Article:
China returned to the physical gold markets strongly on 7 February, after a week-long break, as banks and retailers moved to replenish stock following solid sales during the Lunar New Year holiday.
The Chinese New Year, celebrated on 31 January, usually triggers a surge in bullion purchases as the period is considered auspicious.
7 February's increase in premiums and trading volumes on the Shanghai Gold Exchange, a physical platform, indicated that jewellery and bullion sales during the new year holiday period were robust in the world's biggest gold consumer.
Shanghai premiums for 99.99% purity gold climbed to $11 an ounce over London prices. They hovered at about $4 on 30 January just before China went on holiday. Trading volumes hit their highest in a month.
Caishikou, among the biggest jewellery retailers and dealers in Beijing, sold jewellery worth some 250m yuan in the first two days of the new year, according to data available on its website.
Gold and silver jewellery was popular among consumers for lunar new year purchases, the Beijing Municipal Commission of Commerce said in a statement.
India Premiums Drop
Gold premiums in India, the second largest gold consumer, fell to between $70 and $75 an ounce on 7 February, compared to $80 last week, owing to the higher availability of imported jewellery and smuggled goods.
Smuggled gold was available at a premium of $65 an ounce, trade body officials said, reported Reuters.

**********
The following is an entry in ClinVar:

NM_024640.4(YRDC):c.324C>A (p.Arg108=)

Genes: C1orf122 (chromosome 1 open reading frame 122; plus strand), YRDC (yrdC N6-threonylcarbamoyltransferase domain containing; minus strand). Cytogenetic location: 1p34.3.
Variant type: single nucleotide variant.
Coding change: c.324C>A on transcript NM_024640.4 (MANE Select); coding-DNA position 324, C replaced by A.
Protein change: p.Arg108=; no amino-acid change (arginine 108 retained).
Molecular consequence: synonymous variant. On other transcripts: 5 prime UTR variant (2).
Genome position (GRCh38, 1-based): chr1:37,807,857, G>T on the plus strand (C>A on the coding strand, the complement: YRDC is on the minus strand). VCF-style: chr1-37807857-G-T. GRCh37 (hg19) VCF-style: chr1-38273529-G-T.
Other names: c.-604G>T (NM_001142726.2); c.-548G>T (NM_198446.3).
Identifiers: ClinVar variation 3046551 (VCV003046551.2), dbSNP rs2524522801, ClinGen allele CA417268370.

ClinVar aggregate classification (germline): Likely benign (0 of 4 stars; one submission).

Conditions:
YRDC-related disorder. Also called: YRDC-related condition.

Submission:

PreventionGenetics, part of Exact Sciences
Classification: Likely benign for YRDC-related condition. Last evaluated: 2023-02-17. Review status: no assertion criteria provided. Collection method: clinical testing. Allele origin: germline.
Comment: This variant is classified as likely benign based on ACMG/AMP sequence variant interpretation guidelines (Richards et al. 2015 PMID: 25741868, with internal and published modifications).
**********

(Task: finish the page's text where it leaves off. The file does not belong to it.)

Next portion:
Premiums across the rest of Asia remained largely stable.
Earlier, in New Delhi, junior finance minister J D Seelam told lawmakers that the country had no plans at present to lower the tax on gold imports.
"Things were quiet this week till China came back today," said a dealer in Hong Kong. "But what we saw today was pent-up purchases, so we cannot say for sure the same pace will last."
"People prefer to buy smuggled gold [in India] as premiums are lower," said Harshad Ajmera, director, All India Gems and Jewellery Trade Federation, which represents over 300,000 jewellers.
India would not revise its record high import duty on gold and other restrictions on imports until the nation's current account deficit was firmly under control, finance minister P Chidambaram said in Davos on 23 January.
India has a record high 10% import duty on gold and a rule that says 20% of all bullion imports must exit the country as exports.
The subcontinent used to be the world's largest consumer of the precious metal until the government made three upward revisions to the import taxes on gold, to reign in a record current account deficit (CAD).
Pakistan Bans Imports
Pakistan has imposed a ban on gold imports in a bid to check smuggling into neighbouring India.
Islamabad said on 21 January the ban would last for 30 days and that exports, mostly jewellery, would not be restricted. Pakistan last banned gold imports for a month in August 2013 after the country purchased gold worth $514m (£313m, €380m) in the preceding month.
Pakistan also said the ban would curb speculation on its currency.